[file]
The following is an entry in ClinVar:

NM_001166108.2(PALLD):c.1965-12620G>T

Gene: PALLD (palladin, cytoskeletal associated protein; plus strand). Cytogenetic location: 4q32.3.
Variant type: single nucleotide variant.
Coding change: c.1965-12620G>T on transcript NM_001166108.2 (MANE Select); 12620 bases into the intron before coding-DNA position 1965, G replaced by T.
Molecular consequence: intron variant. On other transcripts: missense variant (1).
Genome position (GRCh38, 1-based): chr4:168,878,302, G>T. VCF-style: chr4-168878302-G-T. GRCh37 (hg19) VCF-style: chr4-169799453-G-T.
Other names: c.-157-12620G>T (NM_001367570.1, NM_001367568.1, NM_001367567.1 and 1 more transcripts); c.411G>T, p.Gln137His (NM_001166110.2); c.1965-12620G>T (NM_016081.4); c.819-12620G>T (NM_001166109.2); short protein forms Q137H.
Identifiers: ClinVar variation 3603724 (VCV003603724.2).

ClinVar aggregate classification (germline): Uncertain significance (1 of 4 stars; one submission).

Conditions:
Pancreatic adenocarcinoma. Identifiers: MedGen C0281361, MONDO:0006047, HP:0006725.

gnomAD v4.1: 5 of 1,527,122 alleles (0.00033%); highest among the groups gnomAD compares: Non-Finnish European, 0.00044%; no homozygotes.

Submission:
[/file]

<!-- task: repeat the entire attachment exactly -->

The following is an entry in ClinVar:

NM_001166108.2(PALLD):c.1965-12620G>T

Gene: PALLD (palladin, cytoskeletal associated protein; plus strand). Cytogenetic location: 4q32.3.
Variant type: single nucleotide variant.
Coding change: c.1965-12620G>T on transcript NM_001166108.2 (MANE Select); 12620 bases into the intron before coding-DNA position 1965, G replaced by T.
Molecular consequence: intron variant. On other transcripts: missense variant (1).
Genome position (GRCh38, 1-based): chr4:168,878,302, G>T. VCF-style: chr4-168878302-G-T. GRCh37 (hg19) VCF-style: chr4-169799453-G-T.
Other names: c.-157-12620G>T (NM_001367570.1, NM_001367568.1, NM_001367567.1 and 1 more transcripts); c.411G>T, p.Gln137His (NM_001166110.2); c.1965-12620G>T (NM_016081.4); c.819-12620G>T (NM_001166109.2); short protein forms Q137H.
Identifiers: ClinVar variation 3603724 (VCV003603724.2).

ClinVar aggregate classification (germline): Uncertain significance (1 of 4 stars; one submission).

Conditions:
Pancreatic adenocarcinoma. Identifiers: MedGen C0281361, MONDO:0006047, HP:0006725.

gnomAD v4.1: 5 of 1,527,122 alleles (0.00033%); highest among the groups gnomAD compares: Non-Finnish European, 0.00044%; no homozygotes.

Submission: